Assertiveness–stand up for yourself

The key to assertiveness is being polite, direct, clear and non-attacking. It means standing up for your rights, feelings, beliefs and needs while also respecting those of the other person. This is different from aggression, meanness or being pushy.

Assertiveness isn’t about you being right and everyone else being wrong. Holding your ground “is about respecting yourself enough to make your ideas heard while also respecting the person you’re talking to.”

Assertiveness is a respectful form of communication that provides another person with a clear and an unambiguous message about where you stand.

Posture also plays a very important role when you want to be assertive – A straight posture, eye contact, speaking neither too softly nor too loud, feelings kept calm and an air of confidence even if you might not feel it inside, sends the right signals.

Effective assertion statements should be quite short and as clear as possible.

Take time to learn the ways that work well for you and try and practice different scenarios. Perhaps role-play with a friend or by yourself in front of a mirror. Look at situations where you do (or did) not stand up for yourself and formulate an assertion statement you could have used. Make sure you are familiar with standing your ground when your boundaries are violated!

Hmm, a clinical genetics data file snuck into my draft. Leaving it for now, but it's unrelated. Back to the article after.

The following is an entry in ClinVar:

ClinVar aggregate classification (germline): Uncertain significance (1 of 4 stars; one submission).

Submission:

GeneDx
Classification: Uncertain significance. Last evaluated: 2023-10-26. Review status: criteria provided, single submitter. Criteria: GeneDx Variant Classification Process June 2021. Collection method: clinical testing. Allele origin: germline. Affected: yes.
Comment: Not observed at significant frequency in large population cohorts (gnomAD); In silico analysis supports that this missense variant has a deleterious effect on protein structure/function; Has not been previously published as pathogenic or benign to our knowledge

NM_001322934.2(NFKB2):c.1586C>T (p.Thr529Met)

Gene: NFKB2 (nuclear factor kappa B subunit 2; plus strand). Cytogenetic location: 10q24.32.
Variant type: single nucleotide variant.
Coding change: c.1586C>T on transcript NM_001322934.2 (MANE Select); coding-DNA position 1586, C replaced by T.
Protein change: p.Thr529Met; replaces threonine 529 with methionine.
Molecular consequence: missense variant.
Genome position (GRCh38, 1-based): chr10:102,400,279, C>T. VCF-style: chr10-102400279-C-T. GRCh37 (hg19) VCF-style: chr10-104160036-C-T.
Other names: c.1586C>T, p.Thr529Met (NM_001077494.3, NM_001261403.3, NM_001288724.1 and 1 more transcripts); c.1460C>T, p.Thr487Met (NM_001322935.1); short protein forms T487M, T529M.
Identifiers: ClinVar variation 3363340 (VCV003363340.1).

Discernment is the first step in assertiveness. Don’t engage in a confrontation when you are hungry – for food, or deprived of sleep or in a need for approval. “Do a self-check of where you are emotionally because if you’re feeling particularly down or bad, it could cloud your ability to respond well to the other person.”

Making calm focused breathing a habit throughout the day — every day gives you capacity to absorb any blows that come your way.

Speak clearly. In a heated moment, your throat may tighten or tongue feel thick. First, breathe, as noted above, and then remember that you don’t need to say much. “You just need to say what you feel needs to be said. Take a deep breath and get the words out as clearly as you can.

If someone comes at you with strong emotion, surprise them by agreeing, even if they are criticizing you. You disarm the other person with your agreement, giving them less ammunition to hurt you emotionally and establishing your strength. Once the temperature falls a bit, you can address whatever real issues are at play.

With practice, you will come to know that your assertiveness is grounded in confidence, accuracy, and respect. 

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